With traditional performance metrics diving off a cliff, Wall Street analysts expect to spend the upcoming earnings season trying to get a clearer picture of the industry as a whole.
REPORT FROM THE U.S.—In an earnings seasons marked by its lack of clarity, one thing is abundantly clear according to Wall Street analysts who follow publicly traded hotel companies: The downturn the industry is seeing today is completely unprecedented.
As recently as fourth-quarter 2019, hotel companies were claiming they had relatively little impact from the spread of COVID-19, describing it largely in relation to its impact on China and other Asia/Pacific markets. Now it is the largest crisis in the industry’s history, sources said.
C. Patrick Scholes, managing director of lodging, gaming and leisure equity research at SunTrust Robinson Humphrey, said the closest comparison would be the month following 9/11, but at a scale two to three times the size.
“This is going to be an earnings quarter the likes of which we’ve never seen and hopefully never see again,” he said. “Although, I’d suspect the (second-quarter) numbers will not be pleasant either.”
Analysts are left to sort through the situation with no clear vision of when the crisis ends and without the aid of the typical metrics to gauge the health of hotel companies.
“It’s interesting that the actual earnings results don’t matter because the world is upside down,” Scholes said.
With typical key performance indicators such as revenue per available room and earnings before interest, taxes, depreciation and amortization expected to be down sharply, sources said they will be looking at alternate metrics, including how many hotels have closed and gauging liquidity.
Rich Hightower, managing director and lodging research analyst for Evercore ISI, said companies will be putting an added focus on outlining their balance sheets and liquidity during earnings season to explain how they are poised to withstand the prolonged loss in business. However, it seems like most of the publicly traded companies are well-positioned, he said.
Beyond that, those companies will have to address the “informational black hole” for investors, he said.
“Anything that can help investors and analysts create the building blocks of what the revenue and cashflow picture could be, or at least a base-case scenario” would be helpful, he said.
At the same time, investors must be wary that hotel companies don’t necessarily know any more about the macro picture than anyone else.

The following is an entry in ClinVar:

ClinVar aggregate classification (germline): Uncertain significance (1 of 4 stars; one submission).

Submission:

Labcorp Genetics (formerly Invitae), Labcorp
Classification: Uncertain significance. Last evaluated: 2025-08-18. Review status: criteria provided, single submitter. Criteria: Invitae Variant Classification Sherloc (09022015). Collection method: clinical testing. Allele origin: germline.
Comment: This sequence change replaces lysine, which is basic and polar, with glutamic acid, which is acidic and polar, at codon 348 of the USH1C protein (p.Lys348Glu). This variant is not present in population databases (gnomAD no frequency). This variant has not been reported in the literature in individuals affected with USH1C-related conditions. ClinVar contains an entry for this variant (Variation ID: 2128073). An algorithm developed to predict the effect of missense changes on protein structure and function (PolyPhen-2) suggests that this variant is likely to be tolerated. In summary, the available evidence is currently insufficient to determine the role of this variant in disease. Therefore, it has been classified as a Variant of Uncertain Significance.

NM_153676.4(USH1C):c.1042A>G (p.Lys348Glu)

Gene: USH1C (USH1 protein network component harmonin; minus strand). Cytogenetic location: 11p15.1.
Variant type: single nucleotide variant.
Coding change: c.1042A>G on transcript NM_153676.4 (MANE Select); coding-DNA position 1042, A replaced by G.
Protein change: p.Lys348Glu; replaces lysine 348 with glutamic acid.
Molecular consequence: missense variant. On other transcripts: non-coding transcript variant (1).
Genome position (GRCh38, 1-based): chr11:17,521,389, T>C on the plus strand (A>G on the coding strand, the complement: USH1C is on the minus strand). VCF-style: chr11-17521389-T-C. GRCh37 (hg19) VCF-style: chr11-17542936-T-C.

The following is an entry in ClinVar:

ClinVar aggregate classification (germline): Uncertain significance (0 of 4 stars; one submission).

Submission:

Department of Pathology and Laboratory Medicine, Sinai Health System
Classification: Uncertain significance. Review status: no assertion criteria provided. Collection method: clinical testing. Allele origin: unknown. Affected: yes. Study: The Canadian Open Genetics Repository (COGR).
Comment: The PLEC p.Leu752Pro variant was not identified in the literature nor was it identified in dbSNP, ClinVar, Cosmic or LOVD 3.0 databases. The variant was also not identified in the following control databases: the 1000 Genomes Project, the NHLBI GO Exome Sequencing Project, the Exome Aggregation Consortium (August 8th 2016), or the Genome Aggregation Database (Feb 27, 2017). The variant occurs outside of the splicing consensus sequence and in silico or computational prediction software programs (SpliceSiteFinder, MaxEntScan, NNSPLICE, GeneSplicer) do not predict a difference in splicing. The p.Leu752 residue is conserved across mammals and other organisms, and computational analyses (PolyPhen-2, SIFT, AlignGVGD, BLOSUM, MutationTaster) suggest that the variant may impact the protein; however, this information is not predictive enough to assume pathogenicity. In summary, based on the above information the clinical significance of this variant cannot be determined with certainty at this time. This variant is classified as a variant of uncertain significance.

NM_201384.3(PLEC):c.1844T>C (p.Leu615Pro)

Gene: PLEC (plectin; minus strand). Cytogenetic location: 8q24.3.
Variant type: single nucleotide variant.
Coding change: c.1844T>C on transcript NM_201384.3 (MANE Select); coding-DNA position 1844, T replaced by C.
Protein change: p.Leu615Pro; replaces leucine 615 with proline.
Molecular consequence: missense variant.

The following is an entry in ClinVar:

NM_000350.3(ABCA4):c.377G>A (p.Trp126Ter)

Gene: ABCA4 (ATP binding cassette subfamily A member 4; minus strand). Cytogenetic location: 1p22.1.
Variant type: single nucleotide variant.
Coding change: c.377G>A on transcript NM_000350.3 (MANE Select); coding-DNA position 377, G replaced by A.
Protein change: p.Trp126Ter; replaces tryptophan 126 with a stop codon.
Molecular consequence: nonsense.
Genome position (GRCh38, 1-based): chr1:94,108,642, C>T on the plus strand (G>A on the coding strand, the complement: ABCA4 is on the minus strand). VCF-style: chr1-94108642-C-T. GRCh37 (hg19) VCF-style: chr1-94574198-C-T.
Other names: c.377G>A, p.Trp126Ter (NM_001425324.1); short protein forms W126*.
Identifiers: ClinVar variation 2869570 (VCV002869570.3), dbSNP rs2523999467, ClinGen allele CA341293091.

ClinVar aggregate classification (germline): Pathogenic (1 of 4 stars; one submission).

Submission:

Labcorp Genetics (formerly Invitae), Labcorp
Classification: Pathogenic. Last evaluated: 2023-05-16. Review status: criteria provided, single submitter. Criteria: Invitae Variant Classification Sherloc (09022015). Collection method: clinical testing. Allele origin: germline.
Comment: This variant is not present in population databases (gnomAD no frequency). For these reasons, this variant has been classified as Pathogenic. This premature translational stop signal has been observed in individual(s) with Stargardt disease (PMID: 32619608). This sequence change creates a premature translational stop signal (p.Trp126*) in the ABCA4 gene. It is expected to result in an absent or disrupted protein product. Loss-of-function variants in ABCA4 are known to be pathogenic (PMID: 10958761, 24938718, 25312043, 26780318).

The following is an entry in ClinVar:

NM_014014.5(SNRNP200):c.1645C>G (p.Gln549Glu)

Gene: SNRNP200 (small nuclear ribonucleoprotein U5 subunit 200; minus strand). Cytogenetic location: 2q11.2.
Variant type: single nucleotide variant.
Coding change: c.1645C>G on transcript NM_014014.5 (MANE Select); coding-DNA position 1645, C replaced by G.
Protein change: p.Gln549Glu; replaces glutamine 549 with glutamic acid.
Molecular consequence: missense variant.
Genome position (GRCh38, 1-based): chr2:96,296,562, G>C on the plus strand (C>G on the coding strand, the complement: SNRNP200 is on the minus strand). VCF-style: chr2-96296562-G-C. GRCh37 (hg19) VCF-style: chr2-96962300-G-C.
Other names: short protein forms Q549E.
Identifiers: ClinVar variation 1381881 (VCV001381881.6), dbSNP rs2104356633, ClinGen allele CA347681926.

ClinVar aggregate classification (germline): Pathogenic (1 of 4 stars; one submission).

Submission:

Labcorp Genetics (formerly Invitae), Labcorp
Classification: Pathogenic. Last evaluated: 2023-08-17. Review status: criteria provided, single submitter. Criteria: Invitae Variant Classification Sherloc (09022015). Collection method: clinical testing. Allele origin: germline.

“When it comes to stock picking, I’d almost be better off if I was an infectious disease expert,” Scholes said. “The markets are rising on news of a possible vaccine or antidote.”
Instead, analysts should focus on asking about what hotel management teams can control, said Wes Golladay, director, equity research analyst at RBC Capital Markets.
“Everyone wants to know management’s views (going forward) but that’s a hard thing to ask,” he said. “No one has much visibility. I think where people have the most information of value is on cost controls.”
Michael Bellisario, senior hotel research analyst and VP at Baird, agreed that companies have “proved they have ample cash on hand to weather the storm” and because of that he’s somewhat optimistic about the sector.
“We’re starting to see light at the end of the tunnel on cities and states reopening,” he said. “The stocks are down a bunch, rightfully so, but where can we be surprised on the downside. It’s kind of hard to think of what (else could happen). We’ve written about all the cash burn scenarios, but it likely won’t be as bad as initially feared.”
Analysts agreed there will be added focus, particularly for hotel real estate investment trusts, on how many of their properties are closed. Other areas of focus for Bellisario include airlift to specific markets and major event cancellations going forward.
Among the REITs, he noted select-service owners such as Summit Hotel Properties and Apple Hospitality REIT are better positioned at the moment and are likely underpriced.
“They’re at a lower price point but are doing better than the big group box convention center hotels,” he said. “The market is not yet forward looking enough to say what things will be looking like at the end of the year.”
Analysts also seemed to agree that this downturn will ultimately spark mergers and acquisitions, but it’s as of yet unclear what form that will take.
“There is definitely a lot of private equity and private investors waiting on the sidelines, but the good news for public hotel companies is the vast majority of them have ample liquidity to get through this,” Scholes said.